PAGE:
This is post 8 of 10 in the series “TEN FOR OUR TIME”
TEN FOR OUR TIME: When Robbery Seems Respectable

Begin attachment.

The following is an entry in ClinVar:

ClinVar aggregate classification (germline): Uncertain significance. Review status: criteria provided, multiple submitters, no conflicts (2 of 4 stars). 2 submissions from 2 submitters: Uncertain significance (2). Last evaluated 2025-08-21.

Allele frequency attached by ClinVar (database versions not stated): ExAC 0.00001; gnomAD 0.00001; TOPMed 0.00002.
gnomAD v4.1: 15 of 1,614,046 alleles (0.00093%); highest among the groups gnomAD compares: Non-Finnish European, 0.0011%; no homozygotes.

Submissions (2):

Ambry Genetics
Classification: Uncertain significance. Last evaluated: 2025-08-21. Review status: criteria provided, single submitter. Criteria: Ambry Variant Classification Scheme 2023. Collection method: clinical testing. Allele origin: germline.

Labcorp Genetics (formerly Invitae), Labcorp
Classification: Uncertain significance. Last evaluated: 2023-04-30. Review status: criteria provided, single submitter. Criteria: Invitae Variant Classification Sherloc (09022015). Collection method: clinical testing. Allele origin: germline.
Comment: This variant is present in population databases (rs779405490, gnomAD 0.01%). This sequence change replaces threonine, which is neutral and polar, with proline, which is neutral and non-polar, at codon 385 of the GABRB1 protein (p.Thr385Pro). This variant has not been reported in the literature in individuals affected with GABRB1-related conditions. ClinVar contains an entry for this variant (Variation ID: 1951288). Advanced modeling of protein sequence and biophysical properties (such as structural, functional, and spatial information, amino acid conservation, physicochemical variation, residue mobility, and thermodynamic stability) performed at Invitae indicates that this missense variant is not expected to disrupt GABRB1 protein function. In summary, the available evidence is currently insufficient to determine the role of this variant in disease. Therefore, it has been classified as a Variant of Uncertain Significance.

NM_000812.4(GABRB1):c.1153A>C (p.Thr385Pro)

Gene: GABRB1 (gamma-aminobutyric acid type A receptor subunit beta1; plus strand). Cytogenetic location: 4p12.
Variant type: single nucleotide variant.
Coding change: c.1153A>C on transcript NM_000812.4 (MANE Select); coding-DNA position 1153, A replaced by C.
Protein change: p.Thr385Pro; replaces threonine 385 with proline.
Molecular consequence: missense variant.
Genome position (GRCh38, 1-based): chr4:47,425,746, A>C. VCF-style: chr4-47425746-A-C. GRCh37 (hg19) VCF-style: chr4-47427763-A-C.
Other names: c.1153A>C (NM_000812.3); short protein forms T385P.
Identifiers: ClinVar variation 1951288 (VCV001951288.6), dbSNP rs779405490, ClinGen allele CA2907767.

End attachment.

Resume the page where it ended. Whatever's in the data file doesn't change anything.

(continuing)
To be sure the eighth Commandment is in part about protecting our property and our possessions from thieves. I am convinced that this Commandment has a deeper more profound meaning as well. In the first place, the people of Israel, to whom the Commandments were given, had very little private property. They had just been led out of slavery in Egypt. Their personal possessions were few indeed. In the second place, the issue of personal property rights is also addressed quite specifically by the tenth Commandment, “Thou shalt not covet.” Therefore I believe that the eighth Commandment has to do with the kind of robbery which, at least in our eyes, is infinitely more respectable. The clue is found in the literal meaning of the words. Biblical scholars agree that in its purest form, this Commandment actually reads, “Thou shalt not steal a man.” The idea is, “Thou shalt not kidnap, capture, enslave, intimidate, manipulate, or dominate another person.” Well now that puts this Commandment in a different light, doesn’t it? Paul speaks to this truth in his letter to Titus. He writes that we are, “to slander no one, to be peaceable and considerate, and to show true humility toward all men. At one time we, too, were foolish, disobedient, deceived, enslaved by all kinds of passions and pleasures. We lived in malice and envy, being hated and hating one another. But when the kindness and love of God our Savior appeared, He saved us not because of righteous things we had done but because of His mercy.” Clearly then, we are called to recognize that God honors us as individuals, but He has made us in such a way that we discover our individuality only as we act and react in response to other people.